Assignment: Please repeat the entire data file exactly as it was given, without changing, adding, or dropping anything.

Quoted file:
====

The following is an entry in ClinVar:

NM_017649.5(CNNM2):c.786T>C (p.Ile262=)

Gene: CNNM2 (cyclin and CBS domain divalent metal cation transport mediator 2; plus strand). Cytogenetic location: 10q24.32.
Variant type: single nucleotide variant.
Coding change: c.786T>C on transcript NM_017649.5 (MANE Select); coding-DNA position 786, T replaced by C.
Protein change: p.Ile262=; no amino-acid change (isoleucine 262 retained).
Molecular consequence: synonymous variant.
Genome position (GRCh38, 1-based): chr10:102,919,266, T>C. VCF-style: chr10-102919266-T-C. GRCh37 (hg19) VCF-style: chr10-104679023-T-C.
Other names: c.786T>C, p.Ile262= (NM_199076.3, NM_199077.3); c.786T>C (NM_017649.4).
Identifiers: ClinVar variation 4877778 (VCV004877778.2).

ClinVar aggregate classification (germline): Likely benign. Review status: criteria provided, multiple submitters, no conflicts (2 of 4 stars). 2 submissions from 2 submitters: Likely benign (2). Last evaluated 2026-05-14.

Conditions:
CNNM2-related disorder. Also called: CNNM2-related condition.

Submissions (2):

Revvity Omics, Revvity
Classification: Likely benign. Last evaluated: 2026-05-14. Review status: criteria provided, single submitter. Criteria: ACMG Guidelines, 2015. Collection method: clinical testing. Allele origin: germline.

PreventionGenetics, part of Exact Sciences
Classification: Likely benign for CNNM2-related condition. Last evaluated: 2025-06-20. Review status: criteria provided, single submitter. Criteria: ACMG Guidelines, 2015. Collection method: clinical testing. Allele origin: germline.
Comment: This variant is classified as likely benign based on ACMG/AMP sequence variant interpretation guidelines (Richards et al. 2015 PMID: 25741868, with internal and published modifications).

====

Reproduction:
The following is an entry in ClinVar:

NM_017649.5(CNNM2):c.786T>C (p.Ile262=)

Gene: CNNM2 (cyclin and CBS domain divalent metal cation transport mediator 2; plus strand). Cytogenetic location: 10q24.32.
Variant type: single nucleotide variant.
Coding change: c.786T>C on transcript NM_017649.5 (MANE Select); coding-DNA position 786, T replaced by C.
Protein change: p.Ile262=; no amino-acid change (isoleucine 262 retained).
Molecular consequence: synonymous variant.
Genome position (GRCh38, 1-based): chr10:102,919,266, T>C. VCF-style: chr10-102919266-T-C. GRCh37 (hg19) VCF-style: chr10-104679023-T-C.
Other names: c.786T>C, p.Ile262= (NM_199076.3, NM_199077.3); c.786T>C (NM_017649.4).
Identifiers: ClinVar variation 4877778 (VCV004877778.2).

ClinVar aggregate classification (germline): Likely benign. Review status: criteria provided, multiple submitters, no conflicts (2 of 4 stars). 2 submissions from 2 submitters: Likely benign (2). Last evaluated 2026-05-14.

Conditions:
CNNM2-related disorder. Also called: CNNM2-related condition.

Submissions (2):

Revvity Omics, Revvity
Classification: Likely benign. Last evaluated: 2026-05-14. Review status: criteria provided, single submitter. Criteria: ACMG Guidelines, 2015. Collection method: clinical testing. Allele origin: germline.

PreventionGenetics, part of Exact Sciences
Classification: Likely benign for CNNM2-related condition. Last evaluated: 2025-06-20. Review status: criteria provided, single submitter. Criteria: ACMG Guidelines, 2015. Collection method: clinical testing. Allele origin: germline.
Comment: This variant is classified as likely benign based on ACMG/AMP sequence variant interpretation guidelines (Richards et al. 2015 PMID: 25741868, with internal and published modifications).